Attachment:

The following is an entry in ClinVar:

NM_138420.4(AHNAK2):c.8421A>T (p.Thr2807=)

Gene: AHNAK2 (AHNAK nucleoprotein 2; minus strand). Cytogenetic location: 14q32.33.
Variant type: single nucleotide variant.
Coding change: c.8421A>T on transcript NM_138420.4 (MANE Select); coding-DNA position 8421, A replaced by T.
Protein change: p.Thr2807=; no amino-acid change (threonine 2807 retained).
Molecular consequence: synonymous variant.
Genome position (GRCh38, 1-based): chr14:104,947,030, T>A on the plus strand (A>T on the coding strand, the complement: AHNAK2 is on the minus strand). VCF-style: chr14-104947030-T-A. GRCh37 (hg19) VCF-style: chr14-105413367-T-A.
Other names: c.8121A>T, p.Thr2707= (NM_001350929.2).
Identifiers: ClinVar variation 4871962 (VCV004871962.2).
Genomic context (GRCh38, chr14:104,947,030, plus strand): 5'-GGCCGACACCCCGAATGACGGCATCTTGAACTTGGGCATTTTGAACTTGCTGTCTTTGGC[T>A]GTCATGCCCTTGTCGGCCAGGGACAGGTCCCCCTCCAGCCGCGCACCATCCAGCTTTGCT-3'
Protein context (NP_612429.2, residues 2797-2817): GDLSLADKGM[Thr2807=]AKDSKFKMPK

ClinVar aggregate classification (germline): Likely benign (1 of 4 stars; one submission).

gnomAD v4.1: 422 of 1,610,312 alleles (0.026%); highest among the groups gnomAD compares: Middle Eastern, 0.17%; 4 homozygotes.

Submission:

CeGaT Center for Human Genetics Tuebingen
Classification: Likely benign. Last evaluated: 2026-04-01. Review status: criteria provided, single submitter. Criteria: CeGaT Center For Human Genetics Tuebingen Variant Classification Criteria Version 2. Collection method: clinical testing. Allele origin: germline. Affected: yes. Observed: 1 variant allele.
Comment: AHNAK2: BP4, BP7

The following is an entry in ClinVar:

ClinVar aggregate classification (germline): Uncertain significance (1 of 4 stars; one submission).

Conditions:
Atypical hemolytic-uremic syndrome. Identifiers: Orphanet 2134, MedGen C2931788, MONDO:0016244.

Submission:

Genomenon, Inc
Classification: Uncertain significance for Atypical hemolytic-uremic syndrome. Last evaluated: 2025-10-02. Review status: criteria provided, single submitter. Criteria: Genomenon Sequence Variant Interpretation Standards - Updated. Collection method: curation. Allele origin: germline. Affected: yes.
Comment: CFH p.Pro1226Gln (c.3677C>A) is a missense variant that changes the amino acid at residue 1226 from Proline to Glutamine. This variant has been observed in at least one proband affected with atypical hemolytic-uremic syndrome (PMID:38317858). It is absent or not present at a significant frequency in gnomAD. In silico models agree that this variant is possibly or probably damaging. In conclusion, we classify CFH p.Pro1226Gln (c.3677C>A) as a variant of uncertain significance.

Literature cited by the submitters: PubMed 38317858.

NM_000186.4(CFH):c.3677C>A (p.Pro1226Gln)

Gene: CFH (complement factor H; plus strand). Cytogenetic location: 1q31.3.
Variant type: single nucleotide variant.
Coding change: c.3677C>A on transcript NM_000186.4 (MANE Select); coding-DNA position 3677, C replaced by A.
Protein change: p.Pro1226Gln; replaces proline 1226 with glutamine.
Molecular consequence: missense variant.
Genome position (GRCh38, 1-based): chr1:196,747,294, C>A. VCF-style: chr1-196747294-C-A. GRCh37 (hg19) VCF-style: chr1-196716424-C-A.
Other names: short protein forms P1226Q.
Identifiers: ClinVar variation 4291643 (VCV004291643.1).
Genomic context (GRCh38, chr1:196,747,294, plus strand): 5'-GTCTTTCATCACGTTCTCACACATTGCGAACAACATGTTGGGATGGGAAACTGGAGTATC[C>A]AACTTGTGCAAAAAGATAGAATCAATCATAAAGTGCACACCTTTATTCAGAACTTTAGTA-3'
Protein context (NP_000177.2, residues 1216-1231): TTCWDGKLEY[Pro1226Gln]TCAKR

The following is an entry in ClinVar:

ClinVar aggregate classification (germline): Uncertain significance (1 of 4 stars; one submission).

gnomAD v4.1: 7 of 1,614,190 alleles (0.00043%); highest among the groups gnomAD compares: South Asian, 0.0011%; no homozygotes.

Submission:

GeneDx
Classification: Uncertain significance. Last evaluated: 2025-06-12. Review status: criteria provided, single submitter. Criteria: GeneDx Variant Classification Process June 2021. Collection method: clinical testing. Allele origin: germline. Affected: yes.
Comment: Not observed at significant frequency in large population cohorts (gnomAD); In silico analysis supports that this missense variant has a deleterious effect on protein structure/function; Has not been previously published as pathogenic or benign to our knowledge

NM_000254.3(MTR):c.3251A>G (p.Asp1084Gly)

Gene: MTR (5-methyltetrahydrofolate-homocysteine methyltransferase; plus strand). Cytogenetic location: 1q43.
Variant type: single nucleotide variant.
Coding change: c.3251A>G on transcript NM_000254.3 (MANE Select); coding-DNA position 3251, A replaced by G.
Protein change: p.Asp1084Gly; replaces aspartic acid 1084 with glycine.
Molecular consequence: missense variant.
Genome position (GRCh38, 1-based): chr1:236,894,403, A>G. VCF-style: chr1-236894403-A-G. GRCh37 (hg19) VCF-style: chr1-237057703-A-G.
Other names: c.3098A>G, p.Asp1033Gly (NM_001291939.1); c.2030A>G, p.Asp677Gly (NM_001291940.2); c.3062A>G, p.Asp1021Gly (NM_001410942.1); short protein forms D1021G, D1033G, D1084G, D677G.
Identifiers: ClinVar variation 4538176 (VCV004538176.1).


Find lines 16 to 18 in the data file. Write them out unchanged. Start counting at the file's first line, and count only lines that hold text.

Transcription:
CeGaT Center for Human Genetics Tuebingen
Classification: Likely benign. Last evaluated: 2026-04-01. Review status: criteria provided, single submitter. Criteria: CeGaT Center For Human Genetics Tuebingen Variant Classification Criteria Version 2. Collection method: clinical testing. Allele origin: germline. Affected: yes. Observed: 1 variant allele.
Comment: AHNAK2: BP4, BP7